This blue stone is anhydrite. It is formed in sedimentary basins where large amounts of sea water have evaporated. It forms itself in layered deposits that can be hundreds of feet thick that usually contain halite, gypsum, and limestone. It presents itself usually as a white or pale blue, glassy surface with a pearly lustre. Perfect anhydrite crystals are rare.
• The name anhydrite comes from the Greek for “without water”,
but when hydrated, it converts to gyspum (CaSO ·H O). If the 42
gypsum is heated up to around 200 °C (400 °F,) it will release the water previously absorbed and convert back to anhydrite.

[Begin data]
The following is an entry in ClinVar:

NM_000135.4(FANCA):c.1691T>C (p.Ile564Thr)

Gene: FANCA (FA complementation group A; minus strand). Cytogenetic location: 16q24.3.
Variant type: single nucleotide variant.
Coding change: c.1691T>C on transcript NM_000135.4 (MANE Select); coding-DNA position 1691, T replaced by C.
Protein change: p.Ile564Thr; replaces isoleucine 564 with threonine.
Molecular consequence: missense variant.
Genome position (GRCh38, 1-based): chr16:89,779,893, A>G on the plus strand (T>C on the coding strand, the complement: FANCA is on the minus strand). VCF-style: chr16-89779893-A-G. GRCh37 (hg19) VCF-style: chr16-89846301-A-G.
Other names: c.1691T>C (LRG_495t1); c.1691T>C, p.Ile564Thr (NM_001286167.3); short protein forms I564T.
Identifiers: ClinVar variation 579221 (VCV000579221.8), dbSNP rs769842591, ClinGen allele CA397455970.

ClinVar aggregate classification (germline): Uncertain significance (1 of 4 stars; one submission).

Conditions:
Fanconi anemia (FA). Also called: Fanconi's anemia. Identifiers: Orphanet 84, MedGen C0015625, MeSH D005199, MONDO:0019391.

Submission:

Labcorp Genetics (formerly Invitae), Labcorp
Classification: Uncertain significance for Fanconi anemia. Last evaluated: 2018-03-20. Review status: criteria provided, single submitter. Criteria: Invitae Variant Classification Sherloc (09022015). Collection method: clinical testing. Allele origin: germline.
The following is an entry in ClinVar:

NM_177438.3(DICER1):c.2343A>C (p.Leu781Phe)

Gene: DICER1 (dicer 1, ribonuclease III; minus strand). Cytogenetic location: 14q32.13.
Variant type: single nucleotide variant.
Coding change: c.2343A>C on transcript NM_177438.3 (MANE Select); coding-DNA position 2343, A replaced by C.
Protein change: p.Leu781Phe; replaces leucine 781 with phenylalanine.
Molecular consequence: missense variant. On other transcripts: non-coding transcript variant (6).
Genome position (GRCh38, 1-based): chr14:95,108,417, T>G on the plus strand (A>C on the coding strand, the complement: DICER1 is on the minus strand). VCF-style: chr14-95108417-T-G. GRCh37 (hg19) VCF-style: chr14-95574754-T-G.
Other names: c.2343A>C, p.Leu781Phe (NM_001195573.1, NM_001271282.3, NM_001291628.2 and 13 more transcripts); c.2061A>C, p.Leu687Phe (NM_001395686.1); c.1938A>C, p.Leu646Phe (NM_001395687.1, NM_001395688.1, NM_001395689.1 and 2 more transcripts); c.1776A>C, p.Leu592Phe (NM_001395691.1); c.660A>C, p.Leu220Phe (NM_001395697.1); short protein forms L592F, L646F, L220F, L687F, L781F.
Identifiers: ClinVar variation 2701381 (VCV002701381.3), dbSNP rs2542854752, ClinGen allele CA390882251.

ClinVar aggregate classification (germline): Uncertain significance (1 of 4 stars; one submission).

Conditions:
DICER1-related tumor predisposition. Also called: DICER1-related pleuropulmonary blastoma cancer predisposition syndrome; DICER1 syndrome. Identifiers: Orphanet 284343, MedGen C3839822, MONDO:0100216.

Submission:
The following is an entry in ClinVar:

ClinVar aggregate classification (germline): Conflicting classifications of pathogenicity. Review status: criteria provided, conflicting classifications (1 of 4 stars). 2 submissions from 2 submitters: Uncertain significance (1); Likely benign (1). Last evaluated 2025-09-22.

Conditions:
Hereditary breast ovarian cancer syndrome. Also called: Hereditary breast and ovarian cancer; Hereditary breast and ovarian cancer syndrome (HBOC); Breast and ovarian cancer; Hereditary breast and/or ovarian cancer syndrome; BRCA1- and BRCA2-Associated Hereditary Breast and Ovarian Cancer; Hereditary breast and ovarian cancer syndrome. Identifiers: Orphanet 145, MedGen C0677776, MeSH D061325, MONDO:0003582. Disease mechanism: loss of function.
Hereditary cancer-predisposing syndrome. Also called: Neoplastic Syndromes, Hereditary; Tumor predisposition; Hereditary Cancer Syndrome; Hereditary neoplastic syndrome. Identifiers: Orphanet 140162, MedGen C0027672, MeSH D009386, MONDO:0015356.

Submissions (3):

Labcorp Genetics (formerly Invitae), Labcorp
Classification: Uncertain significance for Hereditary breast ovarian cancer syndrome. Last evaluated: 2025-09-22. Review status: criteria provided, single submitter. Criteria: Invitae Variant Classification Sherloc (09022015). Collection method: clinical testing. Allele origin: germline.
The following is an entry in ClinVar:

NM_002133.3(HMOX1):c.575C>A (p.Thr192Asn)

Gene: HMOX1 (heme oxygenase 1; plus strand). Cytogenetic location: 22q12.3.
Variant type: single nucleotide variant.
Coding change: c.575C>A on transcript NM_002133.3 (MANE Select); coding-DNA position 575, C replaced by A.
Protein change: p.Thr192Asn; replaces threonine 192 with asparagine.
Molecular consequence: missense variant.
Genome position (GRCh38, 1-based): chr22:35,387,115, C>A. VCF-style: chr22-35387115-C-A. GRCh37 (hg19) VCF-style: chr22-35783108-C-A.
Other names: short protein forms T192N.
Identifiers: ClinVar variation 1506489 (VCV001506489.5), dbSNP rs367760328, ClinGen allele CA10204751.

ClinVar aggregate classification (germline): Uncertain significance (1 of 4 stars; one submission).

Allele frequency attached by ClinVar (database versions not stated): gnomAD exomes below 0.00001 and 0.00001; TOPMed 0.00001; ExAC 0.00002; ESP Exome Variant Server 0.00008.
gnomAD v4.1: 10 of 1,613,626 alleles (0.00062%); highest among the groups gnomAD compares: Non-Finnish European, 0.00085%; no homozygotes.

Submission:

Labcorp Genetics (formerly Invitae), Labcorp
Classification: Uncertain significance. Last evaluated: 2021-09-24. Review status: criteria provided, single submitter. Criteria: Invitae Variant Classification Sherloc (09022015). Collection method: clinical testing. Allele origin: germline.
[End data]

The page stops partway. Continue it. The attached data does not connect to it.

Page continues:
• This variety of anhydrite is called angelite, and is specific to Lima, Peru.
• Anhydrite is a 3.5 on the Mohs hardness scale, similar to a copper penny.
• Anhydrite’s hydrating property is key to the manufacturing of plaster of paris and cement.
• Add anhydrite to your geology collection
MEASUREMENTS: 2" and up
You will receive a specimen similar to those shown in photos.